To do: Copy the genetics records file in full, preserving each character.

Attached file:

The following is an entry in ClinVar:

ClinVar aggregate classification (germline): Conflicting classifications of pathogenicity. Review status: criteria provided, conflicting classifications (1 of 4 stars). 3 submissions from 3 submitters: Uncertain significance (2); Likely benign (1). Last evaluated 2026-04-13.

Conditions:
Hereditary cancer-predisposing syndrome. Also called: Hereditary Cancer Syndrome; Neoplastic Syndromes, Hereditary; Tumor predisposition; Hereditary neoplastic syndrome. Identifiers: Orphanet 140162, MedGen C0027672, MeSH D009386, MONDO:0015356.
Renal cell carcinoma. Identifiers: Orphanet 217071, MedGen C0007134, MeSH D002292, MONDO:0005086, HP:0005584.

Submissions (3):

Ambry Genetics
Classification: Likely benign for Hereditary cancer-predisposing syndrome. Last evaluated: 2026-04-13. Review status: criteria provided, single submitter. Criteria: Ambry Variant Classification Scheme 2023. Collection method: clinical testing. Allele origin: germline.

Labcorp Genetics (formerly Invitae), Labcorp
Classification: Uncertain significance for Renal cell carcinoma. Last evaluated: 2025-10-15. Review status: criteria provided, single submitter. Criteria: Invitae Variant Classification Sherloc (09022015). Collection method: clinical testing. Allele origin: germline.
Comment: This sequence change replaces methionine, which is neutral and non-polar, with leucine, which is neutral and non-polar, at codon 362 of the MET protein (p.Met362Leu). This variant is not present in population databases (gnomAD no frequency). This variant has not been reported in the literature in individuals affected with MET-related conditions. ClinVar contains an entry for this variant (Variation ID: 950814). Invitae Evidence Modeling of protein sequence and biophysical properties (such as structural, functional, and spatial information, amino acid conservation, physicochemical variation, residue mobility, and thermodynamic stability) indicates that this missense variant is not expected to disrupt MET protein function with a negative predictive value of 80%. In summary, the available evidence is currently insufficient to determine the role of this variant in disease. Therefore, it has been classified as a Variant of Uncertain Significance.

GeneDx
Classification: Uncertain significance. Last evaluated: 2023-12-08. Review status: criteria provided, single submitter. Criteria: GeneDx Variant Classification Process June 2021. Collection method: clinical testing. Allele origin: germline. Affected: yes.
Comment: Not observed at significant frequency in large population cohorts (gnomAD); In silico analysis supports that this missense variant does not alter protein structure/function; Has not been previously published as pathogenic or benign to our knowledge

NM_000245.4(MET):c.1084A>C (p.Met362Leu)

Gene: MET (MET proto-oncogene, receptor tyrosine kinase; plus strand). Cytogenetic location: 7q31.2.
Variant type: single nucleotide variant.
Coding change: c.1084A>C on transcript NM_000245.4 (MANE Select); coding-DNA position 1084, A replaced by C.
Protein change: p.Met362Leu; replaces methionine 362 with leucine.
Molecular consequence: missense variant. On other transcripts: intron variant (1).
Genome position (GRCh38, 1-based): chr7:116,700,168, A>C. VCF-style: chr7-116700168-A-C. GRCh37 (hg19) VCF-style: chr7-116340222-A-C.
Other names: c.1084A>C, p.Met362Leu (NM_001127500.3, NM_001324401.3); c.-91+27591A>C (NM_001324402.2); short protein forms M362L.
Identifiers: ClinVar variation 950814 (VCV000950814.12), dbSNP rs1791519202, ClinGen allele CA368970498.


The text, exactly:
The following is an entry in ClinVar:

ClinVar aggregate classification (germline): Conflicting classifications of pathogenicity. Review status: criteria provided, conflicting classifications (1 of 4 stars). 3 submissions from 3 submitters: Uncertain significance (2); Likely benign (1). Last evaluated 2026-04-13.

Conditions:
Hereditary cancer-predisposing syndrome. Also called: Hereditary Cancer Syndrome; Neoplastic Syndromes, Hereditary; Tumor predisposition; Hereditary neoplastic syndrome. Identifiers: Orphanet 140162, MedGen C0027672, MeSH D009386, MONDO:0015356.
Renal cell carcinoma. Identifiers: Orphanet 217071, MedGen C0007134, MeSH D002292, MONDO:0005086, HP:0005584.

Submissions (3):

Ambry Genetics
Classification: Likely benign for Hereditary cancer-predisposing syndrome. Last evaluated: 2026-04-13. Review status: criteria provided, single submitter. Criteria: Ambry Variant Classification Scheme 2023. Collection method: clinical testing. Allele origin: germline.

Labcorp Genetics (formerly Invitae), Labcorp
Classification: Uncertain significance for Renal cell carcinoma. Last evaluated: 2025-10-15. Review status: criteria provided, single submitter. Criteria: Invitae Variant Classification Sherloc (09022015). Collection method: clinical testing. Allele origin: germline.
Comment: This sequence change replaces methionine, which is neutral and non-polar, with leucine, which is neutral and non-polar, at codon 362 of the MET protein (p.Met362Leu). This variant is not present in population databases (gnomAD no frequency). This variant has not been reported in the literature in individuals affected with MET-related conditions. ClinVar contains an entry for this variant (Variation ID: 950814). Invitae Evidence Modeling of protein sequence and biophysical properties (such as structural, functional, and spatial information, amino acid conservation, physicochemical variation, residue mobility, and thermodynamic stability) indicates that this missense variant is not expected to disrupt MET protein function with a negative predictive value of 80%. In summary, the available evidence is currently insufficient to determine the role of this variant in disease. Therefore, it has been classified as a Variant of Uncertain Significance.

GeneDx
Classification: Uncertain significance. Last evaluated: 2023-12-08. Review status: criteria provided, single submitter. Criteria: GeneDx Variant Classification Process June 2021. Collection method: clinical testing. Allele origin: germline. Affected: yes.
Comment: Not observed at significant frequency in large population cohorts (gnomAD); In silico analysis supports that this missense variant does not alter protein structure/function; Has not been previously published as pathogenic or benign to our knowledge

NM_000245.4(MET):c.1084A>C (p.Met362Leu)

Gene: MET (MET proto-oncogene, receptor tyrosine kinase; plus strand). Cytogenetic location: 7q31.2.
Variant type: single nucleotide variant.
Coding change: c.1084A>C on transcript NM_000245.4 (MANE Select); coding-DNA position 1084, A replaced by C.
Protein change: p.Met362Leu; replaces methionine 362 with leucine.
Molecular consequence: missense variant. On other transcripts: intron variant (1).
Genome position (GRCh38, 1-based): chr7:116,700,168, A>C. VCF-style: chr7-116700168-A-C. GRCh37 (hg19) VCF-style: chr7-116340222-A-C.
Other names: c.1084A>C, p.Met362Leu (NM_001127500.3, NM_001324401.3); c.-91+27591A>C (NM_001324402.2); short protein forms M362L.
Identifiers: ClinVar variation 950814 (VCV000950814.12), dbSNP rs1791519202, ClinGen allele CA368970498.